Motorcycle Winterization: How to Properly Store Your Harley-Davidson
The sad season has come to put your summer cruiser into storage. You never wanted this day to arrive, but reality has now set in that you must say “see you later.”
Now that your motorcycle isn’t going to be used for nearly 3 or 4 months, it’s time to clean it up and apply proper maintenance. However, this might be an uncertain time if you’re a new Harley-Davidson owner.
“What about my battery freezing?”
“Should I drain my fuel?”
“Do I need to lift it off the ground to save my tires?”
Don’t worry, the answers are coming. Just remember the big picture in all of this; the more time invested in properly storing your motorcycle now will allow for a much quicker startup in April. Now here are the TOP 6 things to do when winterizing your Harley-Davidson:
1. Top off with fuel
As you’re driving your motorcycle into the garage to park it for the season, swing by the gas station to top it off with fuel. Making sure your fuel tank is full allows for less moisture buildup on the walls of your tank which could lead to rust and, consequently, those particles being pushed through your carbs. Also, don’t forget to add a fuel stabilizer when filling your tank up. This step is very important as fuel becomes stale after sitting for a time and the heavier elements drop to the bottom of the tank which will then enter the carbs.
2. Properly store your battery
Returning to your motorcycle in the springtime and finding out your battery is completely drained is never a good thing. This winter, make sure your battery is removed from your bike and hooked up to a battery tender. Leaving your battery hooked up to your Harley-Davidson will naturally drain your battery, but hooking it up to a battery tender will ensure the battery stays at full charge throughout the whole winter.
3. Deep clean your bike
Riding your Harley-Davidson as much as you do, there are hundreds of bug stains and dust has penetrated everywhere. Not knowing if any damage has come from these incidents, it’s best to deep clean your bike and make sure it looks like it came off the showroom floor. Using an automotive detergent along with a wash mitt, scrub down the surface of your bike making sure to remove all bug guts and dust, and finish your surface off with a wax protectant. Along with cleaning the body, lubricate all chains and moving parts with a solution like WD-40 to avoid corrosion and binding of these parts.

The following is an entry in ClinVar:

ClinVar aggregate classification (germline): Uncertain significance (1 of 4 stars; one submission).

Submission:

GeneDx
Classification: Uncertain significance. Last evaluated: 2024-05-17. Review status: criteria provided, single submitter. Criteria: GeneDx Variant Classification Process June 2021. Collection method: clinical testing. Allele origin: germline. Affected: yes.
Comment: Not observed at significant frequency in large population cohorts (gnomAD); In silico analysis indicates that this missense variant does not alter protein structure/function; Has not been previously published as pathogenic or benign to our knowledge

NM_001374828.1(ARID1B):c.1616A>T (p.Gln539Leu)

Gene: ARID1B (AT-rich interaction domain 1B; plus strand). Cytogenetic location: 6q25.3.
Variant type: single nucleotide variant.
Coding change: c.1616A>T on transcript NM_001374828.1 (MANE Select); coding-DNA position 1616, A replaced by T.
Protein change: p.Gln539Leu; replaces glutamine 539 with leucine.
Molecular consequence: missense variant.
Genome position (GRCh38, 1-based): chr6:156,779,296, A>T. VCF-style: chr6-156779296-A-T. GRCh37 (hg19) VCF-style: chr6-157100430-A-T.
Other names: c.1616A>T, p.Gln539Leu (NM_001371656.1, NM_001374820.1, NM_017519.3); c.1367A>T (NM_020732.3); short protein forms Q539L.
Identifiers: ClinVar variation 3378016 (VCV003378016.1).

4. Change your oil and filter
The last thing you want to keep you from your first springtime ride is an annoying 30-minute oil change. The easiest way to solve this problem is to do it as you’re prepping for winter storage and using a heavier 5W30 oil. Dirty oil creates deposits and these particles, when sitting over the winter months, can cause corrosion to the metal parts.
5. Top off fluids
When checking all of your motorcycle’s fluid levels, pay close attention to your antifreeze/coolant. Coming back in the spring to a cracked head is a nightmare and will cause your first ride to be delayed by a few days. To combat the possibility, top off or replace your antifreeze to prevent water corrosion or freeze damage to your coolant system.
6. Cover your Harley-Davidson
Last, but not least, protect your Harley-Davidson with a sealed covering. Making sure your motorcycle cover has no holes in it can be very important especially if you have to store your bike outside. Keeping dust and moisture away can help prevent corrosion and small abrasions to the paint. Additionally, placing a plastic bag over your air intake and exhaust pipes are a great way to lessen the possibility of mice entering into those small, warm spaces.
Now that all your questions have been answered, it’s time to get out and winterize your Harley-Davidson! In just a few months we can get back to enjoying riding on the country roads, going out for evening cruises and maybe even taking a trip out to Sturgis. But until then, make sure your motorcycle is stored away properly and come visit us at the showroom to see all the new bikes!